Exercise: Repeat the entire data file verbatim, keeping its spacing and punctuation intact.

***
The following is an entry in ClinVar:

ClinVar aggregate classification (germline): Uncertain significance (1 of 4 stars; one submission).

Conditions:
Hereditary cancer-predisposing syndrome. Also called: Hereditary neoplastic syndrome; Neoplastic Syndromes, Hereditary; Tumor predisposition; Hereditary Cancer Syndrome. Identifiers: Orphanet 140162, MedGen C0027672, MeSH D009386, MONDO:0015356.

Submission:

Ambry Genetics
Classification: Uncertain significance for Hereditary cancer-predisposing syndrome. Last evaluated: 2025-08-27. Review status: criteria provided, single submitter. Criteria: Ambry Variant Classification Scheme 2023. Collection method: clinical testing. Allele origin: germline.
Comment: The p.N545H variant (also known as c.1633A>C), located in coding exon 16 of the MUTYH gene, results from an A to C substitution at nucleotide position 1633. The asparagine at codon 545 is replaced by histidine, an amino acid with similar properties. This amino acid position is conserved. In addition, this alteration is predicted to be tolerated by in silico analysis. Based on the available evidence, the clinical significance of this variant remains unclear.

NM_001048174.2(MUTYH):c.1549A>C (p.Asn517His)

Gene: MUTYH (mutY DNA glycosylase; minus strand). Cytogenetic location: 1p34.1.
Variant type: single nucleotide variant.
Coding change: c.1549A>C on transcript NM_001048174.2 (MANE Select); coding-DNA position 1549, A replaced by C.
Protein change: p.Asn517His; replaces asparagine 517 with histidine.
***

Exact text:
The following is an entry in ClinVar:

ClinVar aggregate classification (germline): Uncertain significance (1 of 4 stars; one submission).

Conditions:
Hereditary cancer-predisposing syndrome. Also called: Hereditary neoplastic syndrome; Neoplastic Syndromes, Hereditary; Tumor predisposition; Hereditary Cancer Syndrome. Identifiers: Orphanet 140162, MedGen C0027672, MeSH D009386, MONDO:0015356.

Submission:

Ambry Genetics
Classification: Uncertain significance for Hereditary cancer-predisposing syndrome. Last evaluated: 2025-08-27. Review status: criteria provided, single submitter. Criteria: Ambry Variant Classification Scheme 2023. Collection method: clinical testing. Allele origin: germline.
Comment: The p.N545H variant (also known as c.1633A>C), located in coding exon 16 of the MUTYH gene, results from an A to C substitution at nucleotide position 1633. The asparagine at codon 545 is replaced by histidine, an amino acid with similar properties. This amino acid position is conserved. In addition, this alteration is predicted to be tolerated by in silico analysis. Based on the available evidence, the clinical significance of this variant remains unclear.

NM_001048174.2(MUTYH):c.1549A>C (p.Asn517His)

Gene: MUTYH (mutY DNA glycosylase; minus strand). Cytogenetic location: 1p34.1.
Variant type: single nucleotide variant.
Coding change: c.1549A>C on transcript NM_001048174.2 (MANE Select); coding-DNA position 1549, A replaced by C.
Protein change: p.Asn517His; replaces asparagine 517 with histidine.